The Semi-Cascade Style

mugo-pine-semi-cascade.jpgThe semi-cascade style or han-kengai is similar to the cascade style, except that this time, the trunk and the apex does not dip below the level of the container or pot base, even though they also grow outside the confines of the container area just like in the normal cascade style. The trunk of the semi-cascade also oftentimes does not bend more than 45 degrees below the horizontal level base of the container in which it resides.

The problem is that this style is not very well defined. A few bonsai artists maintain that the semi-cascade style should be allowed to project below the “ground level” of the container. Most bonsai artists however, concur that the semi-cascade style should not go below the “ground level” and if you look at the creations of many semi-cascades, many do not even drop below the upper top of the container. The pic shows a Mugo Pine about 100 years old, which exhibits the semi-cascade style to good effect. The important thing in the semi-cascade is that the tip or apex of the bonsai tree should always stay somewhere between the top rim of the container and the base of the container. As long as it lies within this zone, it can be classified as a semi-cascade.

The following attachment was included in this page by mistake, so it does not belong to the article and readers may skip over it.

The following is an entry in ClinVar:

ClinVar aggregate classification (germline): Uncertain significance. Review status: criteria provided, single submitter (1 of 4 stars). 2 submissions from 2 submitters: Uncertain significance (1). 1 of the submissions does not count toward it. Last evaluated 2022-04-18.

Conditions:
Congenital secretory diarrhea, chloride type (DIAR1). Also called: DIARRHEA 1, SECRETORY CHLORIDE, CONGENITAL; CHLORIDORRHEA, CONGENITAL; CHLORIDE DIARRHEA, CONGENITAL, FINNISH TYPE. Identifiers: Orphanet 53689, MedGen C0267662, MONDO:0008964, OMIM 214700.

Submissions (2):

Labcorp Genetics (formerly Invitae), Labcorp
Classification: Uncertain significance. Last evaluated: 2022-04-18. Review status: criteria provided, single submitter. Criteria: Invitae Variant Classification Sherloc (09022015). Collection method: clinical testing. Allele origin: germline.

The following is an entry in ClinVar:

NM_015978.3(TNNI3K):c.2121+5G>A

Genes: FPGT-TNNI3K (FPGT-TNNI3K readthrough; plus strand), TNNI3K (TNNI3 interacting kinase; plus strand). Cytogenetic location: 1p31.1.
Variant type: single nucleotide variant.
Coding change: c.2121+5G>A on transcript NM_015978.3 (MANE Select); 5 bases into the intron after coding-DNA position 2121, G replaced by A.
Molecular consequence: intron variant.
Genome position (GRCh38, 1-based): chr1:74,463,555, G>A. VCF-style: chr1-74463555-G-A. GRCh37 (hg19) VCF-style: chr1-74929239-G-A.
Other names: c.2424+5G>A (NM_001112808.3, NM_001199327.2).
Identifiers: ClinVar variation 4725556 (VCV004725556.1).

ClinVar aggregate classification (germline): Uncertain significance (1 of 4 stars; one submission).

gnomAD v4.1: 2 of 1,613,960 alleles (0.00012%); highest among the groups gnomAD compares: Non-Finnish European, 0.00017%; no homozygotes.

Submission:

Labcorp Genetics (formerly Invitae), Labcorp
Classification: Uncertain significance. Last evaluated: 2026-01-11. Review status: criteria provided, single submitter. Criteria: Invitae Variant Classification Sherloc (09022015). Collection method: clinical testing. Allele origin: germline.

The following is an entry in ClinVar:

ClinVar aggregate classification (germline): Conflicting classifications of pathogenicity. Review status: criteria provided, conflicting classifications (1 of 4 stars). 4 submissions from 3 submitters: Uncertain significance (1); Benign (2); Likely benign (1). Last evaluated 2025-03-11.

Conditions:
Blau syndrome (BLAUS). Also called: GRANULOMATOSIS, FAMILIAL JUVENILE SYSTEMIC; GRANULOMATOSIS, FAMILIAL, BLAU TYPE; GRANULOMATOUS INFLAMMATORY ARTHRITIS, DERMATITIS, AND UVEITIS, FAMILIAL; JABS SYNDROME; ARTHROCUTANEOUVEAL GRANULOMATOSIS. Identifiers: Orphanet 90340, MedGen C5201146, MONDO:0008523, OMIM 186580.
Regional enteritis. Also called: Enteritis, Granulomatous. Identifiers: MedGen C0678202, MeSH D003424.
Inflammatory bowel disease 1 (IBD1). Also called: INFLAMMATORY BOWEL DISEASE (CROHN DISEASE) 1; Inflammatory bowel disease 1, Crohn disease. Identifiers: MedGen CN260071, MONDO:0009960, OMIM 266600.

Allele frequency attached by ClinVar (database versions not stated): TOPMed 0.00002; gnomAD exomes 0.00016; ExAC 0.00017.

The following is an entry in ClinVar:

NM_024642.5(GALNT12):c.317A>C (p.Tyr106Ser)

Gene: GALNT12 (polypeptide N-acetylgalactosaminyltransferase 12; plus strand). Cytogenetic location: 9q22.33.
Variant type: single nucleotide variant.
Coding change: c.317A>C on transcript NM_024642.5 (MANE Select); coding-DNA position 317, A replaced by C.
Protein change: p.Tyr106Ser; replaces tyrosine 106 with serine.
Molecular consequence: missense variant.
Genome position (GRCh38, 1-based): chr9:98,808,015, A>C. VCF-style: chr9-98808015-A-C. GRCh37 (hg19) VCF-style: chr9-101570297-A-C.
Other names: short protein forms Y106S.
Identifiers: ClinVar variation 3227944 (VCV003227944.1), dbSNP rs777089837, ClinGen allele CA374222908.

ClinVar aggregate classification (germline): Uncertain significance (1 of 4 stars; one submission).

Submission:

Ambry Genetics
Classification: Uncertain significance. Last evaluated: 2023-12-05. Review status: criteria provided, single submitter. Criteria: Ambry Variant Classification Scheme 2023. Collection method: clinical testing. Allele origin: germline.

The other aspects of the han-kengai are similar to the kengai. You will need a deep container or pot for future stability and the bonsai tree needs to be planted “off-center”. The choice of species to use is important as well, and Junipers are considered the most suitable species for the semi-cascade, as are flowering cherry trees like the Japanese Sakura, which will produce a nice blossom spectacle in springtime. Weeping willows and chrysanthemums also make good choices for the semi-cascade style.

It’s important to ensure that the slow-moving nutrients make it to the tips of the branches, which is not so easy for bonsai trees grown in the cascade or semi-cascade styles. Foliar feeding is easily accomplished for this purpose, but needs to be done regularly as part of the watering and feeding practice. The top portions near the apex need regular pruning to ensure they don’t overshadow the main lower branches.

The semi-cascade (as well as the full cascade) is quite popular amongst fairly experienced bonsai artists as they project the visual impression of a tree leaning out from a cliff or stream edge and reaching for the light or water, and immediately identifies the tree as a bonsai-grown tree to anyone that see it. Due to this style not being easy to achieve successfully, beginners are advised not to pursue it until they have a firm grasp of all the basic bonsai growing techniques.